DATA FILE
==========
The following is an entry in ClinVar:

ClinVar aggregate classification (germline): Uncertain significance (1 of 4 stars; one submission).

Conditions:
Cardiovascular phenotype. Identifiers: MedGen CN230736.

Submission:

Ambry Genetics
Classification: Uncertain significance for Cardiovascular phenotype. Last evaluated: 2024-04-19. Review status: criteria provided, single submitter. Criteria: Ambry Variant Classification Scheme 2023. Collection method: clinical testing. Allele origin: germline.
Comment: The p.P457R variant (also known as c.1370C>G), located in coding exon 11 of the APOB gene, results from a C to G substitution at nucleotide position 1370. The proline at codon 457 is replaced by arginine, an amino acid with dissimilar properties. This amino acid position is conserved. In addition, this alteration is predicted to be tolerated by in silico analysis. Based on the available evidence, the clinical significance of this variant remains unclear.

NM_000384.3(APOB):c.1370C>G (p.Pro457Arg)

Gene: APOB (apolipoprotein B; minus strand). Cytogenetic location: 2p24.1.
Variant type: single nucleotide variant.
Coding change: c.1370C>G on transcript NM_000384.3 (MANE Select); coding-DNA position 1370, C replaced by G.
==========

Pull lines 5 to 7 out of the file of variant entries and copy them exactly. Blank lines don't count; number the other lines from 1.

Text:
Submission:

Ambry Genetics
Classification: Uncertain significance for Cardiovascular phenotype. Last evaluated: 2024-04-19. Review status: criteria provided, single submitter. Criteria: Ambry Variant Classification Scheme 2023. Collection method: clinical testing. Allele origin: germline.